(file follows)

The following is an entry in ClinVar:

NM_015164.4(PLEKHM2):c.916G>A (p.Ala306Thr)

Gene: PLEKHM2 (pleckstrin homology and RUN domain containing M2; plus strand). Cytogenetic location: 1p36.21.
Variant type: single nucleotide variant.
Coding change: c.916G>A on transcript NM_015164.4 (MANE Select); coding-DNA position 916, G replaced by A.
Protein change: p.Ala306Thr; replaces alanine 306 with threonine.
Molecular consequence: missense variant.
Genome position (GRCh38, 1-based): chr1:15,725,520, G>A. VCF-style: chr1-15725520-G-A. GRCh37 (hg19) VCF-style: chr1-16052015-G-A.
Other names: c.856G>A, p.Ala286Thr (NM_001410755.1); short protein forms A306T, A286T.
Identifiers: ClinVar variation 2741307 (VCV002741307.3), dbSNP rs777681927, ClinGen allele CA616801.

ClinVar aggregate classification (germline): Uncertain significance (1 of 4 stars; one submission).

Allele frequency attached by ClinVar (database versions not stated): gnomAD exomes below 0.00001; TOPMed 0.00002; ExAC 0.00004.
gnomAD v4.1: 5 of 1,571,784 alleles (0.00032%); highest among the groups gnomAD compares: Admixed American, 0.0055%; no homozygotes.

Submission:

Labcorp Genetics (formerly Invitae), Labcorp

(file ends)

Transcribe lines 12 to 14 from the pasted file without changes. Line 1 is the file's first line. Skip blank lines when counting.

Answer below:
Allele frequency attached by ClinVar (database versions not stated): gnomAD exomes below 0.00001; TOPMed 0.00002; ExAC 0.00004.
gnomAD v4.1: 5 of 1,571,784 alleles (0.00032%); highest among the groups gnomAD compares: Admixed American, 0.0055%; no homozygotes.

Submission: